From a technology standpoint the Tiguan currently lacks the latest active safety assistance features found elsewhere in the Volkswagen lineup, which means near-ubiquitous options like blind spot warning simply aren’t in the cards until next year. But VW’s MIB II infotainment system is some indirect consolation, as it’s standard on all Tiguan trim levels and its upgraded hardware and revamped interface – which features Apple CarPlay, Android Auto, and Mirrorlink functionality, along with a host of additional features through Volkswagen’s App-Connect system – continues to be one of the stronger offerings in the industry.

Behind the wheel

While VW is quick to point out that the Tiguan has some legitimate considerations for off-road use, like short front overhang that allows for a 28-degree approach angle, the reality of things is that – like the vast majority of SUVs in service today – most Tiguans will spend the nearly all of their lives on paved roads.

But with the four cylinder generating peak torque at just 1,700 rpm, it’s here where the Tiguan’s favorable attributes make their strongest case. While the steering wheel-mounted paddle shifters are essentially a novelty here, as the six-speed automatic lacks any of the sense of urgency found in Volkswagen’s DSG gearbox, the stability of all-wheel drive and the well-balanced suspension tuning makes driving the Tiguan with a sense of verve less of a chore that it might appear at first glance.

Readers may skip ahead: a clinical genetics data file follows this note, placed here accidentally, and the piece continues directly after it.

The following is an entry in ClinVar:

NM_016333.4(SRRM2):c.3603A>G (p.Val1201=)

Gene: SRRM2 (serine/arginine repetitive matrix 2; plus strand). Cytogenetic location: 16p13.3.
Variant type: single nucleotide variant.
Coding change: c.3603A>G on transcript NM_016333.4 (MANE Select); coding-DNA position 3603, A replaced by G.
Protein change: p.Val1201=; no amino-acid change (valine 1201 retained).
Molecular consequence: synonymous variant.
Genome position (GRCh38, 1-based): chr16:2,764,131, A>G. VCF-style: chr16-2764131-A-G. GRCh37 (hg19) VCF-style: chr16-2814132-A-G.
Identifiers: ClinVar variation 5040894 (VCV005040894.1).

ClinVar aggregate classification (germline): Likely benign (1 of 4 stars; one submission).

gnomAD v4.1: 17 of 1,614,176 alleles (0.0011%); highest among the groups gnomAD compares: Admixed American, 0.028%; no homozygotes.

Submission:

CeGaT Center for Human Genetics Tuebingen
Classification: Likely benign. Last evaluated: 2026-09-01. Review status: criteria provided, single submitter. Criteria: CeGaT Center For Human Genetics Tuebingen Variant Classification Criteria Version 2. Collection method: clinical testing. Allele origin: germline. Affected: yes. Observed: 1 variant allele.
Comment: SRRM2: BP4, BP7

2017 Volkswagen Tiguan 2.0T Wolfsburg Edition First Drive
Bradley Iger/Digital Trends

Adding to this notion is Volkswagen’s variable-weight, electronically assisted steering, which provides effortless resistance at parking lot speeds but firms up for a sportier feel (and less necessity for bump-induced corrections) at higher speeds, while the Tiguan’s 12.3-inch ventilated discs up front (with solid 11.3-inch rotors in the rear) provide confident and consistent braking ability.

But like its lagging feature set, the Tiguan’s aesthetics are telling of the company’s strategy to maximize profit from this outgoing model before putting it out to pasture. Both the cabin and the exterior are starting to show their age as the rest of the VW portfolio falls into line with the more streamlined look of models like the current Golf and Passat, a move that the Tiguan itself will make next year.

What’s next

While the current Tiguan model still has its charms, it’s hard for it not to be overshadowed by its forthcoming replacement. Already roaming the streets of Europe, the 2018 Tiguan will offer more cargo and passenger space, an eight-speed automatic transmission, an extensively revised interior and an all-new exterior, along with an even sportier chassis tuning due to a small reduction in weight.

It’s also safe to expect that many of active safety features that the current Tiguan lacks will make their way into the 2018 on some level, while upscale elements like LED headlights and tail lights will be standard.

Volkswagen’s lengthy product development cycle is partially to blame for the 2017’s shortcomings, and it appears its upcoming replacement will address many of these issues – including its relatively high price in comparison to many of the Tiguan’s competitors.

For those that aren’t willing to wait, the 2017 Tiguan is by no means a dud of a vehicle. But with less than a year to go before its successor becomes available here in the U.S., patient buyers may find themselves rewarded for their trouble.

Highs

  • Sporty handling
  • MIB II infotainment system

Lows

  • High price tag
  • Lacks VW’s active safety features